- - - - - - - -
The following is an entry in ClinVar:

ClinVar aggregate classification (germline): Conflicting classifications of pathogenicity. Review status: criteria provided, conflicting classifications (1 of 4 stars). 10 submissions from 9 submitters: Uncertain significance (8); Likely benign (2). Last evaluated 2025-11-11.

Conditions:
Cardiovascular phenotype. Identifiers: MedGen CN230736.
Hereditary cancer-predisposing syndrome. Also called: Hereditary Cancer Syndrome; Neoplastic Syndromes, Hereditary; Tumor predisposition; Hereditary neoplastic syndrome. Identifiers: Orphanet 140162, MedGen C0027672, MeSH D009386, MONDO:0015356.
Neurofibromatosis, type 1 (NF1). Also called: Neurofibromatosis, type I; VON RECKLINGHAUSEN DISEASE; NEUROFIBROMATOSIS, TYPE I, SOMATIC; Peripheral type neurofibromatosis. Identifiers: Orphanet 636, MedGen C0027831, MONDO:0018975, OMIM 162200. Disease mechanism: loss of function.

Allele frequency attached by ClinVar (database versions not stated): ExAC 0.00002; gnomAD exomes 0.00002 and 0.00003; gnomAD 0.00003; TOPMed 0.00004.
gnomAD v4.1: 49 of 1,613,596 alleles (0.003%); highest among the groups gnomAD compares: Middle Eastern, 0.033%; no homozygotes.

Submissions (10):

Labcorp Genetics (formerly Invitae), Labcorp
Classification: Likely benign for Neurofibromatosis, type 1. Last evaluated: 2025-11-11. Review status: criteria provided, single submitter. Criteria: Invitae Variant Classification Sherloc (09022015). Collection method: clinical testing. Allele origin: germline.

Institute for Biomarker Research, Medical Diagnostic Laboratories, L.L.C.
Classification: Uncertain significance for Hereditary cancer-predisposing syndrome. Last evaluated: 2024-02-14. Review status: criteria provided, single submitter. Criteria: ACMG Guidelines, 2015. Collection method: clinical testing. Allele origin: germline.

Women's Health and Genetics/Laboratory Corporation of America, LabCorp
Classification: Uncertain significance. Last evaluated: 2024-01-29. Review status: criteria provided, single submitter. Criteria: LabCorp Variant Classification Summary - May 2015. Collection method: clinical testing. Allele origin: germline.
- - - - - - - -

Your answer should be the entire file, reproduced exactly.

The following is an entry in ClinVar:

ClinVar aggregate classification (germline): Conflicting classifications of pathogenicity. Review status: criteria provided, conflicting classifications (1 of 4 stars). 10 submissions from 9 submitters: Uncertain significance (8); Likely benign (2). Last evaluated 2025-11-11.

Conditions:
Cardiovascular phenotype. Identifiers: MedGen CN230736.
Hereditary cancer-predisposing syndrome. Also called: Hereditary Cancer Syndrome; Neoplastic Syndromes, Hereditary; Tumor predisposition; Hereditary neoplastic syndrome. Identifiers: Orphanet 140162, MedGen C0027672, MeSH D009386, MONDO:0015356.
Neurofibromatosis, type 1 (NF1). Also called: Neurofibromatosis, type I; VON RECKLINGHAUSEN DISEASE; NEUROFIBROMATOSIS, TYPE I, SOMATIC; Peripheral type neurofibromatosis. Identifiers: Orphanet 636, MedGen C0027831, MONDO:0018975, OMIM 162200. Disease mechanism: loss of function.

Allele frequency attached by ClinVar (database versions not stated): ExAC 0.00002; gnomAD exomes 0.00002 and 0.00003; gnomAD 0.00003; TOPMed 0.00004.
gnomAD v4.1: 49 of 1,613,596 alleles (0.003%); highest among the groups gnomAD compares: Middle Eastern, 0.033%; no homozygotes.

Submissions (10):

Labcorp Genetics (formerly Invitae), Labcorp
Classification: Likely benign for Neurofibromatosis, type 1. Last evaluated: 2025-11-11. Review status: criteria provided, single submitter. Criteria: Invitae Variant Classification Sherloc (09022015). Collection method: clinical testing. Allele origin: germline.

Institute for Biomarker Research, Medical Diagnostic Laboratories, L.L.C.
Classification: Uncertain significance for Hereditary cancer-predisposing syndrome. Last evaluated: 2024-02-14. Review status: criteria provided, single submitter. Criteria: ACMG Guidelines, 2015. Collection method: clinical testing. Allele origin: germline.

Women's Health and Genetics/Laboratory Corporation of America, LabCorp
Classification: Uncertain significance. Last evaluated: 2024-01-29. Review status: criteria provided, single submitter. Criteria: LabCorp Variant Classification Summary - May 2015. Collection method: clinical testing. Allele origin: germline.